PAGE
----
Ewart Greaves, J.
1. This appeal turns on a provision for renewal contained in a lease. The lease provides for a demise for a period of nine years at a rent which is more than the rent which the landlord the raiyat, is entitled to exact from the under-raiyat under the Bengal Tenancy Act. The lease ends with this stipulation that the landlord will execute a fresh kabuliyat on the expiry of the period and the question that now arises is whether the tenant is entitled to a renewal by virtue of that provision. The two lower Courts decided that he was entitled to a renewal and Mr. Justice Newbould has agreed with their conclusion and this Letters Patent Appeal is against the decision of Mr. Justice Newbould. Now what is stated is this that it was a term of the renewal that the tenant should observe all the provisions of the lease and that inasmuch as he has declined to pay rent at the higher rate reserved in the lease and thus has broken one of the covenants he is not entitled to a renewal at the expiration of the period. The Bengal Tenancy Act does not make a provision for a higher rate of rent than what the Act allows illegal but it provides that the higher rent cannot be enforced against a tenant. It seems to me that the tenant has observed all the provisions of the lease that he is by law bound to observe and the mere fact that he has declined to pay rent at a rate which he is not bound to pay by virtue of the provisions of the Tenancy Act does not, in my opinion, disentitle him from obtaining the renewal which he now claims. The Tenancy Act was enacted amongst other things for the protection of the tenant and I think that it would be a dangerous principle if the landlord by indirect means of this nature were in a position to exact or try to exact a higher rate of rent from the tenant than the law allows and I can well imagine that it would be a great inducement to a tenant to pay a higher rate of rent than he is bound to pay under the law if he is sure that by so doing at the end of his term he will secure a renewal of his tenancy for another period and that he cannot otherwise obtain a renewal.
2. I think that for the reasons I have indicated the decision of Mr. Justice Newbould is correct and that this Letters Patent Appeal should be dismissed. My learned brother takes a different view but under the circumstances in accordance with the practice of this Court the appeal is dismissed and with costs.
3. This is an appeal against the decree of my learned brother Mr. Justice Newbould dismissing an appeal against the decision of the Additional District Judge of Noakhali which affirmed the decision of the First Munsif of Lakhipur. The facts are these: The plaintiff is a raiyat and the defendant is an under-raiyat. They entered into an agreement whereby the plaintiff covenanted to let his land to the defendant for nine years. The defendant agreed to pay the landlord rent at higher rate than was recoverable under Section 48 of the Bengal Tenancy Act and the tenant agreed that if he did not pay rent at that rate he was liable to be ejected without notice.
4. There was a further agreement for a renewal of the lease on the expiry of the said period of nine years. No terms were given for the renewal of the lease. The tenant did not pay rent as agreed at the higher rate. The nine years have now expired and the landlord refuses to renew the lease on the ground that the tenant has broken the terms of the agreement by refusing to pay rent at the rate at which he stipulated and, therefore, he is not entitled to a renewal of the lease. Mr. Justice Newbould held that as the condition to pay rent at a higher rate than was recoverable under the provision of the Bengal Tenancy Act was illegal the failure to observe it cannot be regarded as a breach of the condition of the covenant and that as they had not given an opportunity of renewal which they were bound to do under the lease they cannot eject him. I regret that I am obliged to differ from the decision. There was nothing illegal in the stipulation to pay rent at a rats higher than that recoverable under the Act. Such a stipulation does not fall within the provision of Section 178, Bengal Tenancy Act. Neither is the contract void [see Sitanath Midda v. Basudeb Midda 2 C.L.J. 540.] The mere fact that it is not enforceable in law does not prevent it from being a condition of a contract the failure to comply with which would justify the other party in not carrying out his share of the contract. The covenant to pay the rent at a higher rate than is recoverable under the Act may not be enforceable but it may still be a condition precedent to renewal.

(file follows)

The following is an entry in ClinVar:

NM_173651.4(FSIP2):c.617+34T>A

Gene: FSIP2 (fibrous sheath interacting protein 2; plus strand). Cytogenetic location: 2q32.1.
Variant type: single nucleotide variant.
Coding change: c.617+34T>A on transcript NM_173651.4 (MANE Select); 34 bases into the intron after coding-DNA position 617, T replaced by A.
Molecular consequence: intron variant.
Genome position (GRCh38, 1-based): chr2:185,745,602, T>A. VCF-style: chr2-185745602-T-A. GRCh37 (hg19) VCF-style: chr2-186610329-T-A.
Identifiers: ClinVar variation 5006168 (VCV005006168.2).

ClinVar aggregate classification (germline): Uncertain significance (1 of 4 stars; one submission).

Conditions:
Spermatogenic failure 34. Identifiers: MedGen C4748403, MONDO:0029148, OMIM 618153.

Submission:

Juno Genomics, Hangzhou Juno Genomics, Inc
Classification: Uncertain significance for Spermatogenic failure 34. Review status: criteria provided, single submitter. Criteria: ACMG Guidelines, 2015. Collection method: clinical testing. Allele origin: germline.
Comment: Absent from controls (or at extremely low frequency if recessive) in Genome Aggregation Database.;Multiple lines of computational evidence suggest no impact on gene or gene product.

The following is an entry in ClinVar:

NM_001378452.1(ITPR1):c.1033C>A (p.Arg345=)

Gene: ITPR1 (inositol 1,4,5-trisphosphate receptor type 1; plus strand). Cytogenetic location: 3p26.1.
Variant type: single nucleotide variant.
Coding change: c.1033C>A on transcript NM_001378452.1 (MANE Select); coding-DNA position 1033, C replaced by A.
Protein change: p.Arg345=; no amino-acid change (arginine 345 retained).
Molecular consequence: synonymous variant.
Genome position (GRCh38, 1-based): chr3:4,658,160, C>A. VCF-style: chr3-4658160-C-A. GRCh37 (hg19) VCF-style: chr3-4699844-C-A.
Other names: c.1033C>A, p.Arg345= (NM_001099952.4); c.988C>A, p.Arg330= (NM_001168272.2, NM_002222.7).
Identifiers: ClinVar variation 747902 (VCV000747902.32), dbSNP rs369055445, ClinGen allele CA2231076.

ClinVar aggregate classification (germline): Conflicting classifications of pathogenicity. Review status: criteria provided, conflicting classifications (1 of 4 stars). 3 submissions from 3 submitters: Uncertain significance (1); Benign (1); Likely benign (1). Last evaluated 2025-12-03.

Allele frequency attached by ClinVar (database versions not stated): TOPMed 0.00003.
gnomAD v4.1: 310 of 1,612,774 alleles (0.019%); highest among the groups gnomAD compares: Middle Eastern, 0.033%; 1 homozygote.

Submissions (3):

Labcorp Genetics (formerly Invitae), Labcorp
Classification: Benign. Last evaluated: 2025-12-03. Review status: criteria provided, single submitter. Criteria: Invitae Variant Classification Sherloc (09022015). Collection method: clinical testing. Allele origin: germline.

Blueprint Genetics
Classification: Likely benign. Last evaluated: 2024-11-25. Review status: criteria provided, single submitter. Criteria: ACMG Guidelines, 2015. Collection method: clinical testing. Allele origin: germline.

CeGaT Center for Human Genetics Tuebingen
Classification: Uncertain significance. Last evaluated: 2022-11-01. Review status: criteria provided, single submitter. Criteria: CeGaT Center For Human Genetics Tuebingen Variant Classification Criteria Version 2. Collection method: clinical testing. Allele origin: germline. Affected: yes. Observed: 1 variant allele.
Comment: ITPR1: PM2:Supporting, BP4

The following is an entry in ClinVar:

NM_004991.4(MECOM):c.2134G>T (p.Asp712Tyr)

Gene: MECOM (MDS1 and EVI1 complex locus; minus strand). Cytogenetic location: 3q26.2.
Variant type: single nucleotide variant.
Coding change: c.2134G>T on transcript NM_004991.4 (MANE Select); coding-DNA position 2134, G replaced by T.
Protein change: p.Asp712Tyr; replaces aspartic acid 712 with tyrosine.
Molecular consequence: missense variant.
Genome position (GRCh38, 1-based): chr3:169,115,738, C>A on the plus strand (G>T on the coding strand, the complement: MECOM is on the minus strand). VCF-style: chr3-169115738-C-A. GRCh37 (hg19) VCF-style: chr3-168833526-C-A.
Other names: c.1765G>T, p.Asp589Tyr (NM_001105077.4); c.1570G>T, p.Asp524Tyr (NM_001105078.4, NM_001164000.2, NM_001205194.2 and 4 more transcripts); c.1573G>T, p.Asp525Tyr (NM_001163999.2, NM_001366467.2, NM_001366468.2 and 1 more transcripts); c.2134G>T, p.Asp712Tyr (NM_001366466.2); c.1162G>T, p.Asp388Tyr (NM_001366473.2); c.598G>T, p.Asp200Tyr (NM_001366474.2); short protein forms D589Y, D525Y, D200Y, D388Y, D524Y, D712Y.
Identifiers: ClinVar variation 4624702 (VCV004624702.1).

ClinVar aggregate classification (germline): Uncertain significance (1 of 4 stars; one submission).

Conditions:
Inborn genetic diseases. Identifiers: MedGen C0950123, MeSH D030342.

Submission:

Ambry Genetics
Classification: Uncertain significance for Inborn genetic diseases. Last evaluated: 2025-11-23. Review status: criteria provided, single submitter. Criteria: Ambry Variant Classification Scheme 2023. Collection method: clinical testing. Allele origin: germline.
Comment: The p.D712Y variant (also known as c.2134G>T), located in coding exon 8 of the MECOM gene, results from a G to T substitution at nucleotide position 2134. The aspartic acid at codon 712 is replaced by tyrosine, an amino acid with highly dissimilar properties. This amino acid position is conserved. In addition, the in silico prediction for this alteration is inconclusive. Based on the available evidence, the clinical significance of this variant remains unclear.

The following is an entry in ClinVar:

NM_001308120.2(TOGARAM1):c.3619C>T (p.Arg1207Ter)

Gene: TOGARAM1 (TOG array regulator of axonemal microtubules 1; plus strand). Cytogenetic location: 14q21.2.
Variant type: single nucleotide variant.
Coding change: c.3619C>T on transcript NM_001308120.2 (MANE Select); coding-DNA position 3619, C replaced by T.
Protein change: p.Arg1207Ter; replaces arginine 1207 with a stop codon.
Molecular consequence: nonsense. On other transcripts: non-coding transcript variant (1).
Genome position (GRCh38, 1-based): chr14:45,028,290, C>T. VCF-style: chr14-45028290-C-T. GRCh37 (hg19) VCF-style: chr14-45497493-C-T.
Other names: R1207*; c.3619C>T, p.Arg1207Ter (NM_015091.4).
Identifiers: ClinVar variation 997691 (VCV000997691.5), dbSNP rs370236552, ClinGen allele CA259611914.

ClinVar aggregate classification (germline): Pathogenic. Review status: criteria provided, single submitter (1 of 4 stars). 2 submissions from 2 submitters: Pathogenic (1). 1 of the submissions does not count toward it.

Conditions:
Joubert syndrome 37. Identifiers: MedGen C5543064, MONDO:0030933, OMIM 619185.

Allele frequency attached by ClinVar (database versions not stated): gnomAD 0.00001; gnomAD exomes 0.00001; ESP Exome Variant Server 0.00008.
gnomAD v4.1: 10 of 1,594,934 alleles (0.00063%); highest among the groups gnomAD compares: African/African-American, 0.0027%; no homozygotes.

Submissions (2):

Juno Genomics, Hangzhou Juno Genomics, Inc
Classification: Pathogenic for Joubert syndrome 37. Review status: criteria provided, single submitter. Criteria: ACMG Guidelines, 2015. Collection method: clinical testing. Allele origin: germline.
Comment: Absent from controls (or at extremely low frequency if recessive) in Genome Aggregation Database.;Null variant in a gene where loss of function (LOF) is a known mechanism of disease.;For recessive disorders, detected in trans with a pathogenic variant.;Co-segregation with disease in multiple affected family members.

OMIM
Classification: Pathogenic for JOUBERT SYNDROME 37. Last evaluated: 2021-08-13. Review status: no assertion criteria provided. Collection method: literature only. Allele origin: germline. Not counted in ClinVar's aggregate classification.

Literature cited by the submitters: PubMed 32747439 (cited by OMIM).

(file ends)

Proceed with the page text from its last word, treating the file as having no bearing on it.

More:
5. The language in Section 48 is very different from the language in Section 29(b) or Section 85, Bengal Tenancy Act.
6. It seems to me that the tenant having failed to fulfil his part of the contract, viz., to pay the enhanced rent the landlord is absolved from his part of the contract, viz., to grant a renewal of the lease. No notice it seems to me is necessary. The lease has expired. The defendants are trespassers and by his filing the suit the landlords clearly show the intention of not renewing the lease. I need not consider whether the Tenancy Act is an Act for the protection of the tenant or whether it is an Act to define the respective lights of landlords and tenants. It seems to me that a person who has entered into a contract should be held to it unless it can be shown that it is contrary to some provision of the law or has been obtained by fraud or undue influence.
7. I would allow the appeal and decree the plaintiff-appellant's suit.